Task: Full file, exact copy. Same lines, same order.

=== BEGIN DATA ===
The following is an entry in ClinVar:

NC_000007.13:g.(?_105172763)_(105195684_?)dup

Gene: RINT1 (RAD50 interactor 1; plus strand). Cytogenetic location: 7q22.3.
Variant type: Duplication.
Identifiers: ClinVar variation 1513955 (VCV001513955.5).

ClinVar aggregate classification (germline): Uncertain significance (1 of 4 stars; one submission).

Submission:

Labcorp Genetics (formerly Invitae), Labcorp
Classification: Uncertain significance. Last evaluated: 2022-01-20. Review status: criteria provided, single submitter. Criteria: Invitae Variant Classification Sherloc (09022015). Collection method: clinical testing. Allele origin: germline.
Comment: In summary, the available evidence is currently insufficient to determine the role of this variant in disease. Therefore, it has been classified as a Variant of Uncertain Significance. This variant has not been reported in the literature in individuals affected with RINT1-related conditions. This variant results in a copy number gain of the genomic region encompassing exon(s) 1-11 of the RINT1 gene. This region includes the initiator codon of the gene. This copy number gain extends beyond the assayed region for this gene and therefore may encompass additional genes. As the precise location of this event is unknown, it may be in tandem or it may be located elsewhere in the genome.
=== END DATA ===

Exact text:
The following is an entry in ClinVar:

NC_000007.13:g.(?_105172763)_(105195684_?)dup

Gene: RINT1 (RAD50 interactor 1; plus strand). Cytogenetic location: 7q22.3.
Variant type: Duplication.
Identifiers: ClinVar variation 1513955 (VCV001513955.5).

ClinVar aggregate classification (germline): Uncertain significance (1 of 4 stars; one submission).

Submission:

Labcorp Genetics (formerly Invitae), Labcorp
Classification: Uncertain significance. Last evaluated: 2022-01-20. Review status: criteria provided, single submitter. Criteria: Invitae Variant Classification Sherloc (09022015). Collection method: clinical testing. Allele origin: germline.
Comment: In summary, the available evidence is currently insufficient to determine the role of this variant in disease. Therefore, it has been classified as a Variant of Uncertain Significance. This variant has not been reported in the literature in individuals affected with RINT1-related conditions. This variant results in a copy number gain of the genomic region encompassing exon(s) 1-11 of the RINT1 gene. This region includes the initiator codon of the gene. This copy number gain extends beyond the assayed region for this gene and therefore may encompass additional genes. As the precise location of this event is unknown, it may be in tandem or it may be located elsewhere in the genome.